Despite its reputation for buffed anti-intellectualism, Los Angeles has always had a literary life.
Even as writers wrung their hands over selling out, they flocked here to make big bucks in the entertainment industry--money that could be used to underwrite the occasional serious novel that enriched the writer's soul, if not his or her bank account.
Theodore Dreiser, who lies in Glendale's Forest Lawn Cemetery and was a Serious Novelist if ever there was one, apparently died trying to sell "Sister Carrie" to the movies.
Although Los Angeles has had no lack of writers, it has tended to be underendowed with literary venues. Except for bookstores, campuses and Beyond Baroque in Venice, there have been few places where writers could read from their work, talk about their craft and interact with their readers.
But that is changing. On Sunday the Skirball Cultural Center will launch what it calls its "Fall Season of Literature." The program opens at 2 p.m. with "An Afternoon With Herbert Gold."
Future speakers include Walter Mosley (Oct. 20), author of the highly acclaimed mysteries featuring Easy Rawlins; and Jay McInerney (Nov. 8), whose "Bright Lights, Big City" was a bestseller.
The Getty Museum and the Skirball are going far to turn the Sepulveda Pass into something other than the world's most frustrating commute. "Culture Gulch," a clever museum publicist calls it, and indeed, living near the pass means never being too far from an interesting exhibit, concert or lecture.
"I'm amazed," novelist and memoirist Herbert Gold says of the city's new cultural respectability. "In the late '60s, I thought of L.A. as a great place to take drugs." Twenty years ago, he says, he wrote a piece in which he called Los Angeles "America's first space station on Earth."
In those days, the only places he felt at home here were in the bohemian joints on the Sunset Strip and in Venice.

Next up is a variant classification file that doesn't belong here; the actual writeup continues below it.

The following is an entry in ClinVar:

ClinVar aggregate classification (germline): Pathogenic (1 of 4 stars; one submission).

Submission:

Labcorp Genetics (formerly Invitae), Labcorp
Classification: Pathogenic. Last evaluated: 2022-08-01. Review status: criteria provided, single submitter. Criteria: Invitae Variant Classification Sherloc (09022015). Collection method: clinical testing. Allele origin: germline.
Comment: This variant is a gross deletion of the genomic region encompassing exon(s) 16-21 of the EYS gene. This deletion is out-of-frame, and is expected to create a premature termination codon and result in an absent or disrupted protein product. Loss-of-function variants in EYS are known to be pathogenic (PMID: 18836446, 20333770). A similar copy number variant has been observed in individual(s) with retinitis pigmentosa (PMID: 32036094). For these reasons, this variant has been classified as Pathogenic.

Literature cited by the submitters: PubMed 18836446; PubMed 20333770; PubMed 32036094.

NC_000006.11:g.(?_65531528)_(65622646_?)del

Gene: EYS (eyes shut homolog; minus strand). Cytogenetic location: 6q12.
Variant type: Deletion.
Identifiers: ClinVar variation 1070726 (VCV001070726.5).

Today, he says, "It is a cultural center." The Getty has been a factor in the city's new sophistication, he thinks, but so has the presence of people of the stature and cultural sensitivity of theater impresario Gordon Davidson.
The author of 28 books, Gold received good reviews while still in his 20s for his third novel, "The Man Who Was Not With It." Thirty years ago, his semiautobiographical book "Fathers" spent 16 weeks on the New York Times bestseller list.
At the Skirball, Gold says, he plans to read from his 1997 novel, "She Took My Arm as if She Loved Me," which is due out in paperback this fall. He'll also talk about the art of fiction and answer audience questions. Gold, who has lived in the San Francisco Bay area since 1960, has always written about his own life, but he regards what he does as different from the "smarmy tell-alls" that seem to appear with increasing frequency. His "Fathers," for instance, deals with his family but is called "a novel in the form of a memoir."
"I was recreating something I believe to be true but not claiming every detail is true," he says. "If you call a book a novel, it's not a lie."
Gold thinks it's harder and harder to find an audience for fiction because there are so many "other avenues of fantasy life," from TV to the Internet. And then there are newspapers, which routinely offer stories that would make James Joyce blush.
Tired to death of the top news stories of the day, Gold has begun telling acquaintances that he will only talk about Monica and the stock market if they pay him $1 a minute. "I'm trying to lose friends," he explains. "By doing this, I really shut people up."
That Angelenos love books is obvious from the fact that this is the biggest book market in the country. Amina Sanchez, the Skirball's assistant program director who scheduled the literary series, hopes the center's program will become as much a fixture of cultural life in Los Angeles as the writers' program sponsored by the 92nd Street Y has become in New York. In the past, the Skirball has booked many of the same writers as the Y, with which the Skirball has an ongoing relationship. This year, though, the choices were the Skirball's.
"The Y is such a great model," Sanchez says. "And, over the years, we aspire to be like them as we grow."
Showcasing first-rate writers is part of the Skirball's mission, she says. And in her view, the center is a great place to encounter them.
"It's a very intimate setting, and the audience can really interact with the writers."
"An Afternoon With Herbert Gold," Sunday, 2 p.m., Skirball Cultural Center, 2701 North Sepulveda Blvd., Los Angeles. $10; $8 members; $5 students. (310) 440-4500.